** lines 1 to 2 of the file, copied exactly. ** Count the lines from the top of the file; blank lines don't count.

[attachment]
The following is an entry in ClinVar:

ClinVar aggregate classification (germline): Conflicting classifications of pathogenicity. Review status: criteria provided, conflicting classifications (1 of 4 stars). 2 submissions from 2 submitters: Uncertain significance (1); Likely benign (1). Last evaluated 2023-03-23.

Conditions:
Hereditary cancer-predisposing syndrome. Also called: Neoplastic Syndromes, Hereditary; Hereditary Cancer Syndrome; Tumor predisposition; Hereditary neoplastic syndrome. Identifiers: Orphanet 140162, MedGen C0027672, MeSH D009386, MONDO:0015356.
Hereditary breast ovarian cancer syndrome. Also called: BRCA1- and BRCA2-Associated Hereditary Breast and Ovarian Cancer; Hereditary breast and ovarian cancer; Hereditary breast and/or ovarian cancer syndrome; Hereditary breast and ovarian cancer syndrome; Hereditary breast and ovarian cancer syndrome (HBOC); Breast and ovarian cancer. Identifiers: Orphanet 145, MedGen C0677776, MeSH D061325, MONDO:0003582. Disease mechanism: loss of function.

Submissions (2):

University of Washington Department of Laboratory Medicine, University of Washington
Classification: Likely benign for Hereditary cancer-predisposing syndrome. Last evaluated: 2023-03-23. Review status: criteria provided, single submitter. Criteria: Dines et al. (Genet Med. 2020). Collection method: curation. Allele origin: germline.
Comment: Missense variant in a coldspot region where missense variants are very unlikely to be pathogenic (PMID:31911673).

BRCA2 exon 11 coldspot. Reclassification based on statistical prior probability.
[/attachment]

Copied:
The following is an entry in ClinVar:

ClinVar aggregate classification (germline): Conflicting classifications of pathogenicity. Review status: criteria provided, conflicting classifications (1 of 4 stars). 2 submissions from 2 submitters: Uncertain significance (1); Likely benign (1). Last evaluated 2023-03-23.